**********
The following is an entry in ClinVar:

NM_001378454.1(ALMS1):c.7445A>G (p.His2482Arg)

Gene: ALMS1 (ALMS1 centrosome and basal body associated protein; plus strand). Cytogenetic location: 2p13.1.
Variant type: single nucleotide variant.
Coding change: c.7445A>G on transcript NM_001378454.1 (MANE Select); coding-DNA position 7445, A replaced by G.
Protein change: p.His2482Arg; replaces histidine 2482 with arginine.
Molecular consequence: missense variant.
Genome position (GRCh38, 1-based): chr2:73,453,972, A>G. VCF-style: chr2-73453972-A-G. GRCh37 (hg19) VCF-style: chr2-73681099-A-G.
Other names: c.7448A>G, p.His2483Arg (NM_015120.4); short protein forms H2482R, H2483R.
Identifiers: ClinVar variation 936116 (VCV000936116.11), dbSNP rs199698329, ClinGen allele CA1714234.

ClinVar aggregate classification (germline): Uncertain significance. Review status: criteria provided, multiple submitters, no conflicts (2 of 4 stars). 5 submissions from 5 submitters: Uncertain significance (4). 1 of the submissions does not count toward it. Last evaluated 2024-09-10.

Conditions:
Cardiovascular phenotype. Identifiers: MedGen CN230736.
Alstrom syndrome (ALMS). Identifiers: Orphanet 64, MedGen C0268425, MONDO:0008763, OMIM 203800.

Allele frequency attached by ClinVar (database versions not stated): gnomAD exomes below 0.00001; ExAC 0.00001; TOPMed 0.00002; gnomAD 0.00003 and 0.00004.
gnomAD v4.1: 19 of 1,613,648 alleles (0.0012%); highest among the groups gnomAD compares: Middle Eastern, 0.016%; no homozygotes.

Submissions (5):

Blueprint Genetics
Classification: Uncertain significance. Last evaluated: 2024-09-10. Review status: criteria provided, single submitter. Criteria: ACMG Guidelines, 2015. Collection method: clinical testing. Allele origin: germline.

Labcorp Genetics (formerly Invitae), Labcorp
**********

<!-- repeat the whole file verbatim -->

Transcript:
The following is an entry in ClinVar:

NM_001378454.1(ALMS1):c.7445A>G (p.His2482Arg)

Gene: ALMS1 (ALMS1 centrosome and basal body associated protein; plus strand). Cytogenetic location: 2p13.1.
Variant type: single nucleotide variant.
Coding change: c.7445A>G on transcript NM_001378454.1 (MANE Select); coding-DNA position 7445, A replaced by G.
Protein change: p.His2482Arg; replaces histidine 2482 with arginine.
Molecular consequence: missense variant.
Genome position (GRCh38, 1-based): chr2:73,453,972, A>G. VCF-style: chr2-73453972-A-G. GRCh37 (hg19) VCF-style: chr2-73681099-A-G.
Other names: c.7448A>G, p.His2483Arg (NM_015120.4); short protein forms H2482R, H2483R.
Identifiers: ClinVar variation 936116 (VCV000936116.11), dbSNP rs199698329, ClinGen allele CA1714234.

ClinVar aggregate classification (germline): Uncertain significance. Review status: criteria provided, multiple submitters, no conflicts (2 of 4 stars). 5 submissions from 5 submitters: Uncertain significance (4). 1 of the submissions does not count toward it. Last evaluated 2024-09-10.

Conditions:
Cardiovascular phenotype. Identifiers: MedGen CN230736.
Alstrom syndrome (ALMS). Identifiers: Orphanet 64, MedGen C0268425, MONDO:0008763, OMIM 203800.

Allele frequency attached by ClinVar (database versions not stated): gnomAD exomes below 0.00001; ExAC 0.00001; TOPMed 0.00002; gnomAD 0.00003 and 0.00004.
gnomAD v4.1: 19 of 1,613,648 alleles (0.0012%); highest among the groups gnomAD compares: Middle Eastern, 0.016%; no homozygotes.

Submissions (5):

Blueprint Genetics
Classification: Uncertain significance. Last evaluated: 2024-09-10. Review status: criteria provided, single submitter. Criteria: ACMG Guidelines, 2015. Collection method: clinical testing. Allele origin: germline.

Labcorp Genetics (formerly Invitae), Labcorp